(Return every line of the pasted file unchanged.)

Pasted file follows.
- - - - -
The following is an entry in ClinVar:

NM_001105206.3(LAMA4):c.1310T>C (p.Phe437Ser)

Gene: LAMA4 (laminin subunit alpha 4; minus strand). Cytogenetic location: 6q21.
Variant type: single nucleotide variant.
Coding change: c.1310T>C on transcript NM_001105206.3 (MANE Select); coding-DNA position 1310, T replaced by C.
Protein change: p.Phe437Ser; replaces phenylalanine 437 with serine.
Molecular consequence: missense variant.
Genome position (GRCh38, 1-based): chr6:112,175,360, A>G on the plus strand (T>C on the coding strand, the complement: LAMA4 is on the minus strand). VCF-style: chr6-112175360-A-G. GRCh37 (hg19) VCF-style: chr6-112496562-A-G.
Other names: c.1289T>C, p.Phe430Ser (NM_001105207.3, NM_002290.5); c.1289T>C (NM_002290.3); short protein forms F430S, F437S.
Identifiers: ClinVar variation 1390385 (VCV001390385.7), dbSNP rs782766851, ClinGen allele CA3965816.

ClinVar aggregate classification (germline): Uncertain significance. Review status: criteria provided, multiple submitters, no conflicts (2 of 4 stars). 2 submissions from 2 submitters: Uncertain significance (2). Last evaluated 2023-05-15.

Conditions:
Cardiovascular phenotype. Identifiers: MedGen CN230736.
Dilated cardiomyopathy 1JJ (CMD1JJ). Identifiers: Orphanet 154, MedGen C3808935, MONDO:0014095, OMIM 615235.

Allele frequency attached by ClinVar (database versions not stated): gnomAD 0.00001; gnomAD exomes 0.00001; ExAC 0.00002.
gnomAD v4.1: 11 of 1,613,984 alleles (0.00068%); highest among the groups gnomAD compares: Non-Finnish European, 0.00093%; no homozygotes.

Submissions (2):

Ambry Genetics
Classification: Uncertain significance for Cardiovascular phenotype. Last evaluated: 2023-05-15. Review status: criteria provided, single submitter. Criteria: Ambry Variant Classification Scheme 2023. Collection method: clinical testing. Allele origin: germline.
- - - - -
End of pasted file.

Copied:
The following is an entry in ClinVar:

NM_001105206.3(LAMA4):c.1310T>C (p.Phe437Ser)

Gene: LAMA4 (laminin subunit alpha 4; minus strand). Cytogenetic location: 6q21.
Variant type: single nucleotide variant.
Coding change: c.1310T>C on transcript NM_001105206.3 (MANE Select); coding-DNA position 1310, T replaced by C.
Protein change: p.Phe437Ser; replaces phenylalanine 437 with serine.
Molecular consequence: missense variant.
Genome position (GRCh38, 1-based): chr6:112,175,360, A>G on the plus strand (T>C on the coding strand, the complement: LAMA4 is on the minus strand). VCF-style: chr6-112175360-A-G. GRCh37 (hg19) VCF-style: chr6-112496562-A-G.
Other names: c.1289T>C, p.Phe430Ser (NM_001105207.3, NM_002290.5); c.1289T>C (NM_002290.3); short protein forms F430S, F437S.
Identifiers: ClinVar variation 1390385 (VCV001390385.7), dbSNP rs782766851, ClinGen allele CA3965816.

ClinVar aggregate classification (germline): Uncertain significance. Review status: criteria provided, multiple submitters, no conflicts (2 of 4 stars). 2 submissions from 2 submitters: Uncertain significance (2). Last evaluated 2023-05-15.

Conditions:
Cardiovascular phenotype. Identifiers: MedGen CN230736.
Dilated cardiomyopathy 1JJ (CMD1JJ). Identifiers: Orphanet 154, MedGen C3808935, MONDO:0014095, OMIM 615235.

Allele frequency attached by ClinVar (database versions not stated): gnomAD 0.00001; gnomAD exomes 0.00001; ExAC 0.00002.
gnomAD v4.1: 11 of 1,613,984 alleles (0.00068%); highest among the groups gnomAD compares: Non-Finnish European, 0.00093%; no homozygotes.

Submissions (2):

Ambry Genetics
Classification: Uncertain significance for Cardiovascular phenotype. Last evaluated: 2023-05-15. Review status: criteria provided, single submitter. Criteria: Ambry Variant Classification Scheme 2023. Collection method: clinical testing. Allele origin: germline.